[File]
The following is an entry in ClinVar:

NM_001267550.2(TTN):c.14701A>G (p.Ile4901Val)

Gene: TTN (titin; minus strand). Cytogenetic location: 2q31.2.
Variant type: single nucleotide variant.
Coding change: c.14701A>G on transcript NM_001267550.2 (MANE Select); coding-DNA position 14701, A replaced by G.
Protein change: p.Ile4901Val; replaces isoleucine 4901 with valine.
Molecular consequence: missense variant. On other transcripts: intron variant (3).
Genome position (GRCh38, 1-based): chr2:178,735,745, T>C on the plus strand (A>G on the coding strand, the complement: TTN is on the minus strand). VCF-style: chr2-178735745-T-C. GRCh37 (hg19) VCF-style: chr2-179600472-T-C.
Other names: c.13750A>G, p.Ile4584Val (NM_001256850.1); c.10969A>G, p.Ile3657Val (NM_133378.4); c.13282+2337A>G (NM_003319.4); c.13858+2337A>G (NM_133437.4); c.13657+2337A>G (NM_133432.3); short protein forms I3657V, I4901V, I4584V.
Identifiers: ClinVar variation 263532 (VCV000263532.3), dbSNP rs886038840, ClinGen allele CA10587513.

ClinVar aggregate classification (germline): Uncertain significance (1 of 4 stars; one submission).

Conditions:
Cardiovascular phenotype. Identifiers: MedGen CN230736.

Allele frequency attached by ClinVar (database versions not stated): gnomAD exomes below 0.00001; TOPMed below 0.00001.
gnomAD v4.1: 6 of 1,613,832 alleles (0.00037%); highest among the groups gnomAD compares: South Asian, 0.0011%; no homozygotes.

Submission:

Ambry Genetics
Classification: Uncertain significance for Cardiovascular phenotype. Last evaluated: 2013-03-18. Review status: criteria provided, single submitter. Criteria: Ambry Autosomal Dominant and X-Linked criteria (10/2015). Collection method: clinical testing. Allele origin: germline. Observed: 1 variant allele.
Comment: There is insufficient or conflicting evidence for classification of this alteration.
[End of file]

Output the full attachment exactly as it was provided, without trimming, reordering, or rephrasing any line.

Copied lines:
The following is an entry in ClinVar:

NM_001267550.2(TTN):c.14701A>G (p.Ile4901Val)

Gene: TTN (titin; minus strand). Cytogenetic location: 2q31.2.
Variant type: single nucleotide variant.
Coding change: c.14701A>G on transcript NM_001267550.2 (MANE Select); coding-DNA position 14701, A replaced by G.
Protein change: p.Ile4901Val; replaces isoleucine 4901 with valine.
Molecular consequence: missense variant. On other transcripts: intron variant (3).
Genome position (GRCh38, 1-based): chr2:178,735,745, T>C on the plus strand (A>G on the coding strand, the complement: TTN is on the minus strand). VCF-style: chr2-178735745-T-C. GRCh37 (hg19) VCF-style: chr2-179600472-T-C.
Other names: c.13750A>G, p.Ile4584Val (NM_001256850.1); c.10969A>G, p.Ile3657Val (NM_133378.4); c.13282+2337A>G (NM_003319.4); c.13858+2337A>G (NM_133437.4); c.13657+2337A>G (NM_133432.3); short protein forms I3657V, I4901V, I4584V.
Identifiers: ClinVar variation 263532 (VCV000263532.3), dbSNP rs886038840, ClinGen allele CA10587513.

ClinVar aggregate classification (germline): Uncertain significance (1 of 4 stars; one submission).

Conditions:
Cardiovascular phenotype. Identifiers: MedGen CN230736.

Allele frequency attached by ClinVar (database versions not stated): gnomAD exomes below 0.00001; TOPMed below 0.00001.
gnomAD v4.1: 6 of 1,613,832 alleles (0.00037%); highest among the groups gnomAD compares: South Asian, 0.0011%; no homozygotes.

Submission:

Ambry Genetics
Classification: Uncertain significance for Cardiovascular phenotype. Last evaluated: 2013-03-18. Review status: criteria provided, single submitter. Criteria: Ambry Autosomal Dominant and X-Linked criteria (10/2015). Collection method: clinical testing. Allele origin: germline. Observed: 1 variant allele.
Comment: There is insufficient or conflicting evidence for classification of this alteration.